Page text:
“Say to the Israelites: ‘Do not eat any of the fat of cattle, sheep or goats’” (Leviticus 7:23).
“The Lord … nourished him with … curds from the herd, and milk from the flock, with fat of lambs, rams of Bashan and goats” (Deuteronomy 32: 12-14).
Those who think they see contradictions in the Bible sometimes point to the many verses such as Leviticus 7:23 in which God expressly forbade ancient Israel to eat the fat of the animals, along with other verses, such as Deuteronomy 32:14, in which God is said to feed his people with the fat of animals, or encourages them to feed on the fat.
The answer to this seeming anomaly is a very simple one. The Hebrew word cheleb often translated “fat” in English Bibles does indeed mean the fat of animals, but it also has other meanings such as “fatness,” “richness,” “finest,” “best.” This is somewhat analogous to the English word “sweet,” which can mean sweet” as in “sugary” or “sweet” as in “pleasant” (for example, “sweet music” or a “sweet disposition”).
When we understand this broader meaning of the word cheleb, the meaning of Deuteronomy 32:12-14 becomes clear when we look at the verse in context:
“The Lord … nourished him with …curds from the herd, and milk from the flock, with fat [or “the best”] of lambs, rams of Bashan and goats, with the very finest of the wheat — and you drank foaming wine made from the blood of the grape.”
Notice three things. First, when we understand the “fat” of the lambs, rams and goats to mean the “best” or “finest” of these animals, there is no contradiction with Leviticus 7:23 or similar verses. Second, note the expression “the very finest of the wheat” that appears in this verse. The word “finest” is actually the same Hebrew worb cheleb – “fat” – but the text obviously doesn’t make sense if it is translated “fat,” so translators opt for the word “finest” or something similar. But the context shows clearly that cheleb should be translated “finest” in both cases – the finest of the lambs and the finest of the wheat.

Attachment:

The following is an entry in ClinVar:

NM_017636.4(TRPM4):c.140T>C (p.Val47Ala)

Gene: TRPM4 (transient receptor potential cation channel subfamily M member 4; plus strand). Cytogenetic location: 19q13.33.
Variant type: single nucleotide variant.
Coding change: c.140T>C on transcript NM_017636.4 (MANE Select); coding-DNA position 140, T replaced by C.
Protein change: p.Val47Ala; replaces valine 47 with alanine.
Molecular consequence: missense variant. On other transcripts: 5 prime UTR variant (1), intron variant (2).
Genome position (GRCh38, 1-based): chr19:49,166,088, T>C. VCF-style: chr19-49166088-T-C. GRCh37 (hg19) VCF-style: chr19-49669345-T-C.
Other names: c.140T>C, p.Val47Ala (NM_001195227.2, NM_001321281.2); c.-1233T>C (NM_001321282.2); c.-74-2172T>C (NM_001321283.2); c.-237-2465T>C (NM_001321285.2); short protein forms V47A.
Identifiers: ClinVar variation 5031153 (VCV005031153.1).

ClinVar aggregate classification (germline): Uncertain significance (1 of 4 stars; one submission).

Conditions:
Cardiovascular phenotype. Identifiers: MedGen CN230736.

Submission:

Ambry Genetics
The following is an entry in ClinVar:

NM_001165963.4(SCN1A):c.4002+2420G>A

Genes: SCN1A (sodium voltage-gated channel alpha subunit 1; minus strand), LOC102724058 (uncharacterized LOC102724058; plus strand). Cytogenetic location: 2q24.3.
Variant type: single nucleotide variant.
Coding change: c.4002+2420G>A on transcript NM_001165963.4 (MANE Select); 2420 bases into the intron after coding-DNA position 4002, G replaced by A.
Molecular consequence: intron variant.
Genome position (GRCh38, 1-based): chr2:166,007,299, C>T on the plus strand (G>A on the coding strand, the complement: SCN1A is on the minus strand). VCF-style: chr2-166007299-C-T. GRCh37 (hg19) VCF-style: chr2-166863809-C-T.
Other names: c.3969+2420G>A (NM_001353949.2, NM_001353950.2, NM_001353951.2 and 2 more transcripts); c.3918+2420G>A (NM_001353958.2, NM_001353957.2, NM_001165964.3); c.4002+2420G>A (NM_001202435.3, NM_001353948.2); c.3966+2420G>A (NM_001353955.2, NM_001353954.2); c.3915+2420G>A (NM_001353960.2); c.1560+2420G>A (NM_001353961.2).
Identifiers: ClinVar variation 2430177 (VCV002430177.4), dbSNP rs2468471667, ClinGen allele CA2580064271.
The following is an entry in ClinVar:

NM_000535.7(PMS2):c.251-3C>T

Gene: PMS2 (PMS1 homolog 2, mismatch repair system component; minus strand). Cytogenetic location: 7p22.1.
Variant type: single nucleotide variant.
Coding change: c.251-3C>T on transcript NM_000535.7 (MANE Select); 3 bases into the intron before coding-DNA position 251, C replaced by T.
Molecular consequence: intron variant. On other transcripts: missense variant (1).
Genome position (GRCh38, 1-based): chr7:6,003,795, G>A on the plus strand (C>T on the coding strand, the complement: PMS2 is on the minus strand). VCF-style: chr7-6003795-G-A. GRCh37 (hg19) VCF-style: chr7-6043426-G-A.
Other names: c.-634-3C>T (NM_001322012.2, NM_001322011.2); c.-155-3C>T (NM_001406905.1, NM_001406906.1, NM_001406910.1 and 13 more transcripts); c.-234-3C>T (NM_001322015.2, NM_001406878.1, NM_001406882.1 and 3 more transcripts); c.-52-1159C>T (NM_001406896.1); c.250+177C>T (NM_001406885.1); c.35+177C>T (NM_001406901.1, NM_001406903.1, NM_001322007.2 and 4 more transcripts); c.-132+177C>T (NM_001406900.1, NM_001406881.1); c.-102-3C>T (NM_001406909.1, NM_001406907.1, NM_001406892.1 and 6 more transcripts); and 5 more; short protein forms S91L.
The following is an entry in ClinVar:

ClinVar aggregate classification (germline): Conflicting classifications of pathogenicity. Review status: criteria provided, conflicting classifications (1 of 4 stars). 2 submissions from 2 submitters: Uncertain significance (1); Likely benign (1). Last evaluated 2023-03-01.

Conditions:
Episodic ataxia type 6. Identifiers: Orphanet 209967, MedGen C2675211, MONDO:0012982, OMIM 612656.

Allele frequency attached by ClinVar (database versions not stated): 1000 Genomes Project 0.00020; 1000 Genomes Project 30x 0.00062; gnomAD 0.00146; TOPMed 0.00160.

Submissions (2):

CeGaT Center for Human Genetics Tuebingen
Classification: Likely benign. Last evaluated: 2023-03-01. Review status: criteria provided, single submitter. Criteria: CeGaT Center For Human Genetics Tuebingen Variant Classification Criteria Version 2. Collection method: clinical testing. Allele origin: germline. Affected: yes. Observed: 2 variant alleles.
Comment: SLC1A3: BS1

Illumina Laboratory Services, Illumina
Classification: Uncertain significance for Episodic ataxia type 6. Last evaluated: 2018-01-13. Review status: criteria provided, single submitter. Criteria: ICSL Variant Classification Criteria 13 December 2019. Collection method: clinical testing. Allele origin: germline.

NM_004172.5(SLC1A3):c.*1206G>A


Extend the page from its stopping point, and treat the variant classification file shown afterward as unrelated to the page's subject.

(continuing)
Finally, notice the end of the verse speaks of the Israelites drinking wine made from the “blood” of the grape. Leviticus 3:17 clearly forbids the drinking or eating of blood: “This is a lasting ordinance for the generations to come, wherever you live: You must not eat any fat or any blood.” So in actuality, consumption of both fat and blood was forbidden in the laws given Israel, and the words found in Deuteronomy 32, that God gave Israel the “fat” of the animals and crops and the “blood” of the grape, are clearly symbolic and not literal.
This is the case in scriptures such as Genesis 45:18, Isaiah 55:2 and others which talk of eating the “fat of the land.” Those who claim contradiction between such verses and the clear prohibition of actual fat and blood are simply not understanding the language or the context of the verses in question.